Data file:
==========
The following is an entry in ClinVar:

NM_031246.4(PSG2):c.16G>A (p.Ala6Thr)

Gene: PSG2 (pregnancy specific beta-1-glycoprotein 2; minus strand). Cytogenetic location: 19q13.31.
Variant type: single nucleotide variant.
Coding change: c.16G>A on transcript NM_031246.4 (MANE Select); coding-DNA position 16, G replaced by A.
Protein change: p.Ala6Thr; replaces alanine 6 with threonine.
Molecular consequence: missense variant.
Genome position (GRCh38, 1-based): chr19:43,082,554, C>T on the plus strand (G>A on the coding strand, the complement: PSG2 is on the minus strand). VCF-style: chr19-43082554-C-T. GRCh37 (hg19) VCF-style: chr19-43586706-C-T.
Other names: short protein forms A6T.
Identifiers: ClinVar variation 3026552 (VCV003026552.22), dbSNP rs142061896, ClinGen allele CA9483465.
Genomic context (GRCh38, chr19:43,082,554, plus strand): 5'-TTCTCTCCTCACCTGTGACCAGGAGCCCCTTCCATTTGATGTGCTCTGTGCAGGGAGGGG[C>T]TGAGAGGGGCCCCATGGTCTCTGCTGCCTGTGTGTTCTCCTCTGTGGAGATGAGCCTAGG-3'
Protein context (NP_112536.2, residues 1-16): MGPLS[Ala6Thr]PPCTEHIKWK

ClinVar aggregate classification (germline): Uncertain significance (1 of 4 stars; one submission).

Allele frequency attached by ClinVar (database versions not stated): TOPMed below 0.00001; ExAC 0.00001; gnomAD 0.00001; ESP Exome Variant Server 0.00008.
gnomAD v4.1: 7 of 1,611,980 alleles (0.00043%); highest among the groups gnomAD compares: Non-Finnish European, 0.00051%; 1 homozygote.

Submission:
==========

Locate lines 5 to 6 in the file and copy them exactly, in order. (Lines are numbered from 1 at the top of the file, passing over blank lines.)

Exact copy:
Coding change: c.16G>A on transcript NM_031246.4 (MANE Select); coding-DNA position 16, G replaced by A.
Protein change: p.Ala6Thr; replaces alanine 6 with threonine.